I’m usually good at going backwards
The plan was to trim a few hedges in my mother’s garden as a prelude to spring. Knowing when to stop, alas, is not one of our shared talents and I admire those ringing tones, “That’s enough!” Those possessed of such discipline know there is little point in launching a frenzied attack on a garden if the result is several tonnes of cuttings and clippings you have no way of removing.
The O’Connor way, however, is to indulge in the frenzy with little thought for the consequences and so, as Mother watched apprehensively from the window, my wife and I launched into her garden. Three sweat-drenched hours later, Mum and the house had all but disappeared behind the yard. “I think we might have overdone it,” I said to my wife. “We need a truck.”
“We’ll be back next weekend,” I said to Mum, leaving her standing in the yard wearing a worried look and dwarfed by the Everest-like pile of rubbish.
The following Sunday dawned, and so did inspiration. “I know!” I said.
“Why do I always get this uneasy feeling when you say that?” replied my wife.
“Oh ye of little faith,” I said. “We’ll rent a trailer. It will be cheaper than renting a ute.” The trailer, a large, boxed affair with high sides, turned out to be a wonderful idea. Apart from a slight delay while I recovered from walking into a power pole on the footpath with an armload of cuttings – which is easier to do than you might think – it all went smoothly. “To the dump!” I cried, and we rattled off down the street, trailer fully laden.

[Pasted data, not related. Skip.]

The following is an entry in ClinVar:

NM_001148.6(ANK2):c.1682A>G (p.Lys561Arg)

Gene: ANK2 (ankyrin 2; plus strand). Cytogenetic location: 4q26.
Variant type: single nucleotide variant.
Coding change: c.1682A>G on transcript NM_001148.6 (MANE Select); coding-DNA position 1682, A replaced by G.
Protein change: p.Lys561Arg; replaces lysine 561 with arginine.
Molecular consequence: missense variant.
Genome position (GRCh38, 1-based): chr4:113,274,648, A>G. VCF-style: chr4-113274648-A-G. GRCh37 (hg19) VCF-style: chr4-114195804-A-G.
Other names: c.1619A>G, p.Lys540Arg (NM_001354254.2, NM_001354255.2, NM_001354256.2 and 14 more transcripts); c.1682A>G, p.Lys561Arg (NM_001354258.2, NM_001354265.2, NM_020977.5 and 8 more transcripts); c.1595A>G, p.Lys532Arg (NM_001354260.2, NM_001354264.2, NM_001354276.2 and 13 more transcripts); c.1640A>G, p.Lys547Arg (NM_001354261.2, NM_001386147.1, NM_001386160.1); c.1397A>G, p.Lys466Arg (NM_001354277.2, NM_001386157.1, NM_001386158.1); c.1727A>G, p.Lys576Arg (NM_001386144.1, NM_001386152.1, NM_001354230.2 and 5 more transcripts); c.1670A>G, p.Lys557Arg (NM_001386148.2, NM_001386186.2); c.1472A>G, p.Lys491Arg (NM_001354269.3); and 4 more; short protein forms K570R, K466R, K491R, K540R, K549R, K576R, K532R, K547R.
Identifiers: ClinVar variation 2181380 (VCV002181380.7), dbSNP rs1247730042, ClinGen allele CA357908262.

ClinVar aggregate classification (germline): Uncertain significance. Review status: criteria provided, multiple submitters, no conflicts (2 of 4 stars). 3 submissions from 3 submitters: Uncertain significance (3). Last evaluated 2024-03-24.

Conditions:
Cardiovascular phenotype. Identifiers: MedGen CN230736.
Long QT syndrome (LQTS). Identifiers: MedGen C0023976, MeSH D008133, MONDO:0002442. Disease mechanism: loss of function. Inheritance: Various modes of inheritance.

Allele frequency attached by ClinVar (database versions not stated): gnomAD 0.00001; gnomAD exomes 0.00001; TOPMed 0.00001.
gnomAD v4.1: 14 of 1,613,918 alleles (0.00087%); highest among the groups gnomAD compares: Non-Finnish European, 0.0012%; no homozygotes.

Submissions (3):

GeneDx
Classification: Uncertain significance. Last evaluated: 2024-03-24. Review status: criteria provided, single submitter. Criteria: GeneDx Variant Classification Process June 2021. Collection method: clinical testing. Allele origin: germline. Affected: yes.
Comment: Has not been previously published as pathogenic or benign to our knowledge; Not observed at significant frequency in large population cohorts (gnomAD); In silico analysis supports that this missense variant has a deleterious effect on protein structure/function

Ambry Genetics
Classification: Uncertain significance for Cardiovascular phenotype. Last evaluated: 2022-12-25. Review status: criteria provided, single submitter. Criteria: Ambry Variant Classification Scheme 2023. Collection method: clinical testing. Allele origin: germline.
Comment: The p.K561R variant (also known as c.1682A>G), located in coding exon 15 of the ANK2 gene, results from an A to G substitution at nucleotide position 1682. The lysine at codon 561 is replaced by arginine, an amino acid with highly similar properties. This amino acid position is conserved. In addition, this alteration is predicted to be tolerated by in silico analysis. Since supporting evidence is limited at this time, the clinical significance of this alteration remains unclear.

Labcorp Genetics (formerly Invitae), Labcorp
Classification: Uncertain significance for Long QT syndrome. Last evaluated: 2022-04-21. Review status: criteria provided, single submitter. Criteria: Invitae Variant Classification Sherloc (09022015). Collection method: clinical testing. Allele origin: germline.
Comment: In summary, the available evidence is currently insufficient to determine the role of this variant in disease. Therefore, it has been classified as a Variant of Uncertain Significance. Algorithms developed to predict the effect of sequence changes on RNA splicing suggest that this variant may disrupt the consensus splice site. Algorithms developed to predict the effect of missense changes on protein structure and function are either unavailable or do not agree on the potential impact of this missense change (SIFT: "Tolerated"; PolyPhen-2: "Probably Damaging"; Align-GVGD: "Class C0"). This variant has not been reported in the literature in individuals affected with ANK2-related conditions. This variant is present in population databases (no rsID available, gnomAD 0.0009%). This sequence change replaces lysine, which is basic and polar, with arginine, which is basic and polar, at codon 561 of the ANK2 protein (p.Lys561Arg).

“Have you ever reversed a trailer?” asked my wife as we arrived.
“I don’t believe so,” I said. “How hard can it be?” a worker waved me forward and pointed to a gap at the tip face. I reversed carefully and the trailer spun in the opposite direction to which I intended. I drove forward and back and the same thing happened. It was now at right angles to the driver’s side of the car. I went forward and back and it speared off to the passenger side, narrowly missing the car beside us. “I think you’re getting the hang of it,” said my wife. “Pardon me while I crawl to the
A queue of cars had now formed and the council worker was standing with his hands on his hips as he watched me do the Trailer Two-Step – forward one-two, back one-two. I tried twice more and stopped when I almost ran over a man’s foot. I got out and walked over to the council worker. “What are you like at reversing trailers?” I asked.
“I’m not allowed to do it for you but I’ll direct you,” he said, and with a series of “left hand down, right hand down, now straighten up” directives we reversed, arrow-like, into our slot.
“How did he do that?” I asked my wife, who
“Everyone’s good at something,” she replied.